Finally, itís time for quality control. I go through each pitch on the pitch table and watch the video to make sure that Iíve scored it correctly. If I have made an error (say I scored a swinging strike as a called strike) Iíll make the necessary corrections and re-run the reports. I also make sure that the video clips have been produced correctly. Overall, thereís quite a bit of redundancy built in to eliminate operator error. If I discover, for example, that Iíve set a strike zone incorrectly on a particular pitch, that pitch is thrown out and will not count against that umpire.

The complete pitch table, along with graphics that show accuracy and consistency (color coded) are then burnt to a CD that I or another operator will give to the umpire the next day. Umpires have been provided with laptops by MLB so that they can look over the data. A copy of the CD goes to MLB, and a copy stays with QuesTec to serve as a backup in case something happens to the other CDs.

The post-game process usually takes about an hour, but that depends on how long the game was and how many called pitches there were. Needless to say, Iíve grown to appreciate quick workers who either generate a lot of swinging strikes and donít walk many people or induce a lot of balls in play early in the count. This reduces the time of the game as well as the final number of called pitches.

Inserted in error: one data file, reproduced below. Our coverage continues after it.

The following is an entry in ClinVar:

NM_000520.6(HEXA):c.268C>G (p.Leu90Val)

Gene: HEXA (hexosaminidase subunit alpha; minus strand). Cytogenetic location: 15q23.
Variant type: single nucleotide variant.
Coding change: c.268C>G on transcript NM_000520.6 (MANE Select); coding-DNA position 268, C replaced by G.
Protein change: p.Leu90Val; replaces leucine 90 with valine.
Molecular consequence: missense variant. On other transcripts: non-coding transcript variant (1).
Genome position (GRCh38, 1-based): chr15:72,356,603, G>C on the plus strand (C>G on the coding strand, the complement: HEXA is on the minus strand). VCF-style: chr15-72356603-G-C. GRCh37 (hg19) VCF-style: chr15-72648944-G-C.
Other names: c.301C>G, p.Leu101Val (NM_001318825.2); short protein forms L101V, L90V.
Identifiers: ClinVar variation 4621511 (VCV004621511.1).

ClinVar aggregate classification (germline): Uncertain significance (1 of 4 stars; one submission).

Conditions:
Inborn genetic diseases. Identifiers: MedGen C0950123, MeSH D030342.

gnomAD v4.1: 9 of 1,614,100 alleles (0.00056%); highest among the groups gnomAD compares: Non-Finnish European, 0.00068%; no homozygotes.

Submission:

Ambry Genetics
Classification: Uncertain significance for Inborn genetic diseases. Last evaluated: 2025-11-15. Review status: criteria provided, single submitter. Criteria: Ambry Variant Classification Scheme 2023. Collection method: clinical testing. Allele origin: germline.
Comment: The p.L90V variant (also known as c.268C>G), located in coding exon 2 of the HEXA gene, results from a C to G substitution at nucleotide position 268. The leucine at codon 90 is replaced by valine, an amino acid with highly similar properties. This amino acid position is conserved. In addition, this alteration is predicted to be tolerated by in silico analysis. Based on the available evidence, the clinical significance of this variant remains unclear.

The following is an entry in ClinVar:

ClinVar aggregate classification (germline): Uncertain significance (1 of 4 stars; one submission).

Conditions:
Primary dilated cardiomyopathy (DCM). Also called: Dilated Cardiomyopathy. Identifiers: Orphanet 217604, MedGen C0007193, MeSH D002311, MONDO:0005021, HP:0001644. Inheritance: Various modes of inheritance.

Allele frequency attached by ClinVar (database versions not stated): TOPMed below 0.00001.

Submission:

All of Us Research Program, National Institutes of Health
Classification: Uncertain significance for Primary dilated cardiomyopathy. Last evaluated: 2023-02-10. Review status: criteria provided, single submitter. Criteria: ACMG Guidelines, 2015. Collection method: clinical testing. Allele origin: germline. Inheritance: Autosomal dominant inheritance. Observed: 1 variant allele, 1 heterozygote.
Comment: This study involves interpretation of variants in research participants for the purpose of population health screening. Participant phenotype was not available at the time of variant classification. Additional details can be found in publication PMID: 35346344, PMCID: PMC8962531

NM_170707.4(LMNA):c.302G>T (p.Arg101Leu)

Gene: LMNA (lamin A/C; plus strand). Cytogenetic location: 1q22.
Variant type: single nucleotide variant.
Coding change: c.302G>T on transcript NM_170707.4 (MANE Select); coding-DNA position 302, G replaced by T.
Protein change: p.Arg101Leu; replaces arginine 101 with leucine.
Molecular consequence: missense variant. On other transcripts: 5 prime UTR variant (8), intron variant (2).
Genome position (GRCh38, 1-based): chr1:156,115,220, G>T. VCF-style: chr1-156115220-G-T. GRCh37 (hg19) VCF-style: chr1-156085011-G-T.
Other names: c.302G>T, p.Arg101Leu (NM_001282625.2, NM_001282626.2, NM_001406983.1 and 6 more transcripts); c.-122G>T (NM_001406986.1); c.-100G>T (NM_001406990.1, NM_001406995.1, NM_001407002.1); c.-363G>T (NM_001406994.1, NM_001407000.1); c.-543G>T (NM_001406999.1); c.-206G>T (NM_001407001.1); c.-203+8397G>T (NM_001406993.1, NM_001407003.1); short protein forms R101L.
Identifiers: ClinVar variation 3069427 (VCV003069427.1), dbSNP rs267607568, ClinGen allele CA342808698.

Q: What kind of training and retraining were you provided and what kind of job requirements did they have? Who is your employer: the team, the stadium, or MLB?

A: I was trained by three different people who came into town to oversee my training process. I began by observing the system in operation, graduated to scoring on paper, and finally was placed in control of the system with an experienced operator there to answer questions and help me solve any problems that I might run into. In terms of setting the strike zone on the still photos, we used old data to practice. Iíd set the strike zones, and the trainer would comment on my accuracy until both he and I felt confident that I was setting it properly. The whole system is surprisingly easy to learn, so long as one is comfortable using PCs. Itís a bit intense at first, but as you become more comfortable with what to look for, running it becomes relatively easy as well.